|Title||Forecasting regional grassland and shrubland responses to directional changes in climate using multi-year dry or wet periods|
|Publication Type||Conference Proceedings|
|Year of Publication||2015|
|Authors||Peters DC, Yao J, N. Burruss D, Havstad K, Sala O.E, Derner JD, Hendrickson JR, Sanderson MA, Blair JM, Collins SL|
|Conference Name||LTER 2015 All Scientists Meeting|
|Conference Location||Estes Park, Colorado|
|ARIS Log Number||319263|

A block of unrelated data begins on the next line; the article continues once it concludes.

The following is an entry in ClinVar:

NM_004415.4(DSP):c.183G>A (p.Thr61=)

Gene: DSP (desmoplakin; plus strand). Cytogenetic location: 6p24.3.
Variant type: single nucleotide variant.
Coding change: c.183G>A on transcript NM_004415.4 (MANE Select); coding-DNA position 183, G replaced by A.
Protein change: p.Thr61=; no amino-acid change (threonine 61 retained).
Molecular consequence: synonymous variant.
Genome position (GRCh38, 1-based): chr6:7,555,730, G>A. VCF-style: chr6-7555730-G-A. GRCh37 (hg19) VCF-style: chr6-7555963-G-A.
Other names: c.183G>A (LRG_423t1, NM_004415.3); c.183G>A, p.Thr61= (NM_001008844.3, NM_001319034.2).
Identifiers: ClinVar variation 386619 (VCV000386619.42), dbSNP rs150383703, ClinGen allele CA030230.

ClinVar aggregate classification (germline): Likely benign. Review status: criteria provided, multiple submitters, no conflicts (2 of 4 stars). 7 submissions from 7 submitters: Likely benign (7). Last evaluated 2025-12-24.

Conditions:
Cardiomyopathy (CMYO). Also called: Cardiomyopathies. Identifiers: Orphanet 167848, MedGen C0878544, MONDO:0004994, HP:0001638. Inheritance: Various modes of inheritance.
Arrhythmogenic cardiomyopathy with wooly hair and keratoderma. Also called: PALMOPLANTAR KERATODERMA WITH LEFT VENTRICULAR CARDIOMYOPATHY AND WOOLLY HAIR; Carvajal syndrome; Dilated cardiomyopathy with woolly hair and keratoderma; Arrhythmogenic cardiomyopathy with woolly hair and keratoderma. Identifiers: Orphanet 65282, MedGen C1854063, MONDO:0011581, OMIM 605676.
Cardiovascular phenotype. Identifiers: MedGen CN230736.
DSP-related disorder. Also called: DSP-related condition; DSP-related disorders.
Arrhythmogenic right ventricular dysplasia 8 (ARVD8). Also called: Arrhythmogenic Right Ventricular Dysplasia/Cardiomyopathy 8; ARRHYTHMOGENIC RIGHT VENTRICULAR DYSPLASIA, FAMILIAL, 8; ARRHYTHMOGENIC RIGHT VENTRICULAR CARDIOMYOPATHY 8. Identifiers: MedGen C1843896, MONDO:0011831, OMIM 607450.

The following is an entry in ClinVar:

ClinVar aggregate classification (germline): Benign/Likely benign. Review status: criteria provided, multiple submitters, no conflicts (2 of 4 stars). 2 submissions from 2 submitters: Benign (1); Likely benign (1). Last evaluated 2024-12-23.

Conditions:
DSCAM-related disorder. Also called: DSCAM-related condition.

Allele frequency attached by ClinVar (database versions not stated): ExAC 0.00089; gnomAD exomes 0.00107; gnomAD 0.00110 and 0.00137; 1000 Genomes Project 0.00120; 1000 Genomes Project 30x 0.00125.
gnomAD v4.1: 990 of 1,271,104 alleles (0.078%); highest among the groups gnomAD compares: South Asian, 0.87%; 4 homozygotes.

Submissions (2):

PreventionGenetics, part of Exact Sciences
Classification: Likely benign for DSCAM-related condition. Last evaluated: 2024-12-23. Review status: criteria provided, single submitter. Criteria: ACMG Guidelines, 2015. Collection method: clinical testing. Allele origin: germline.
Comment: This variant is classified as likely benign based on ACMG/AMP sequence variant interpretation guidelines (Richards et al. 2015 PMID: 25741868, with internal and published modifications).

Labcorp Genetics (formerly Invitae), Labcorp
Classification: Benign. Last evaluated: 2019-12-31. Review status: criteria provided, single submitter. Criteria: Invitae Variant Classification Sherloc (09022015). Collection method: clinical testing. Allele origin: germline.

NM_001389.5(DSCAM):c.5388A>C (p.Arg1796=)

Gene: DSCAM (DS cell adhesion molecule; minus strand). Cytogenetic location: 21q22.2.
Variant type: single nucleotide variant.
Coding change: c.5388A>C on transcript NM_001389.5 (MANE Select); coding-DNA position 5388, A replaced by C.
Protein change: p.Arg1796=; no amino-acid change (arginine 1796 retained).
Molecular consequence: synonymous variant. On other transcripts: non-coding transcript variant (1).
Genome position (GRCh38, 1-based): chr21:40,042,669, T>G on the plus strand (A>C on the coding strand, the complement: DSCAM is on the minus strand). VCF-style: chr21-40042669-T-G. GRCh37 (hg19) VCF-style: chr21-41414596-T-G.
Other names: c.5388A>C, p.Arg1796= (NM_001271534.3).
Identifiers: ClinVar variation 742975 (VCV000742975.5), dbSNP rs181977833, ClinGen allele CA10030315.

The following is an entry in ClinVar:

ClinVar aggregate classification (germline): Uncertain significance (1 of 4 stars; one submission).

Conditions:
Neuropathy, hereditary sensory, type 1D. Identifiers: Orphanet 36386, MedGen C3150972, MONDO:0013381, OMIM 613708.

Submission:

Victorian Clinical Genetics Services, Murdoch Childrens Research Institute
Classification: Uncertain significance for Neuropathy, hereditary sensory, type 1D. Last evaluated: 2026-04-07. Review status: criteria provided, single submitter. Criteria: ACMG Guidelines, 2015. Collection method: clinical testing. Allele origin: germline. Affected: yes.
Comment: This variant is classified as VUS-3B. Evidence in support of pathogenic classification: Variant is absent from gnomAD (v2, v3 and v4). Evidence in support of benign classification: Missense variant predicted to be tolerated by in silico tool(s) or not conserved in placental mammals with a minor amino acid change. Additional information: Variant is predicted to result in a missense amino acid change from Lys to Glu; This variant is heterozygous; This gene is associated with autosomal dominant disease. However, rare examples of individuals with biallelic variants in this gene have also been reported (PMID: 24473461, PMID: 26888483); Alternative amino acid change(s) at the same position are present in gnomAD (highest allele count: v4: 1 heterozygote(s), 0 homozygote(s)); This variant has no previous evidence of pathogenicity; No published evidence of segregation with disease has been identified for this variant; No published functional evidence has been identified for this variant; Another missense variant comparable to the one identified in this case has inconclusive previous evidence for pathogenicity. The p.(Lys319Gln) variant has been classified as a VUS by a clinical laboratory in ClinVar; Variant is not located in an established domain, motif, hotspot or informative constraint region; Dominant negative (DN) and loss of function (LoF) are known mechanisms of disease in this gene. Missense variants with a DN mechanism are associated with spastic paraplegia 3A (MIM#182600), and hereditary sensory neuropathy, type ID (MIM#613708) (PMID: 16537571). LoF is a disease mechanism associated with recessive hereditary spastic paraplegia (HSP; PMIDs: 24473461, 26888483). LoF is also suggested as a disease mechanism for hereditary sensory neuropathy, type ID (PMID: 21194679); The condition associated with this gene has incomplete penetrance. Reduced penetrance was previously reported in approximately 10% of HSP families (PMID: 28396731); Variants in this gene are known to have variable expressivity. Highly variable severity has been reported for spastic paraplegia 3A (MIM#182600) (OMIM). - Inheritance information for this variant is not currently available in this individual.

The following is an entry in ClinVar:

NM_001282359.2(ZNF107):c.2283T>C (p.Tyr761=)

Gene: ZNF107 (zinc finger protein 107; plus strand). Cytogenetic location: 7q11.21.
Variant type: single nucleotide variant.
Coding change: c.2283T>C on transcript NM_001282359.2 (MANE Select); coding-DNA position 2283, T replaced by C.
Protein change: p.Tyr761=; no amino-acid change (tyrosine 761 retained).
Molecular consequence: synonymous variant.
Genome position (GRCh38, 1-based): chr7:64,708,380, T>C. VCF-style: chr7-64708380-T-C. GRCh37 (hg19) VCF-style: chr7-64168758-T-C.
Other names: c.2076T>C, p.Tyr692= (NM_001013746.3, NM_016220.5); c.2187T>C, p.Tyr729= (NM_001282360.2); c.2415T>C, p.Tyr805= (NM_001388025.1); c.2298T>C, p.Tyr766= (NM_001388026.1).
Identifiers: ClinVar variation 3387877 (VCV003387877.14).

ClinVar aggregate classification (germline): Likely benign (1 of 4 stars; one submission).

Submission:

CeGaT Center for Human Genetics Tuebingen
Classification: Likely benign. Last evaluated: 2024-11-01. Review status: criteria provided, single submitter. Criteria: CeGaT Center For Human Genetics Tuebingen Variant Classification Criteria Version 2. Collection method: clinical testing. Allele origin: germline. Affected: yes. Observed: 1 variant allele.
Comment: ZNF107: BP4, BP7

Ecologists are being challenged to predict ecosystem responses under changing climatic conditions. Although air temperatures are increasing, the magnitude and direction of change in precipitation (increase or decrease) are uncertain for many sites. Given that water availability is the primary driver of ecosystem processes in temperate grasslands and shrublands, these uncertainties in precipitation mean that ecologists must account for both possibilities. Long-term research sites (LTER, LTAR) provide natural experiments for ecological responses that occurred historically during multi-year drought or wet periods that can be used to make predictions under future climate scenarios. We tested three alternative hypotheses using long-term data (12 to > 50y) of aboveground net primary production (ANPP) from seven sites in North America where precipitation showed sequences (> 3 years) of wet periods, multi-year drought, and no trend years. We hypothesized that ANPP in wet (or drought) periods can be best explained by: (1) long-term relationships between ANPP and precipitation, (2) relationships between ANPP and precipitation in individual wet or dry years, or (3) relationships between ANPP and precipitation in wet or dry periods. We compared r2 values among equations at each site to determine the relationship with the best fit. For most sites across the region, the equation developed using ANPP and precipitation during drought periods was a better predictor of ANPP during drought compared with the long-term equation or the equation using individual dry years. In addition, the drought period equation had a steeper slope than the long-term equation. Thus, approaches that use long-term ANPP-precipitation relationships to predict ANPP during multi-year drought will result in over-estimates of ANPP. In contrast, in wet periods at some sites, the number of wet years in a row was a better predictor of ANPP than the amount of rainfall during the wet period. Cumulative processes, including plant-soil water feedbacks, sequential plant population processes, and plant or soil legacies may be operating to influence these temporal dynamics. These equations relating ANPP to precipitation during drought or number of wet years can be used to explain historic patterns, such as the 1930s drought or unusual grass recovery patterns, as well as improve future predictions under directional climate change.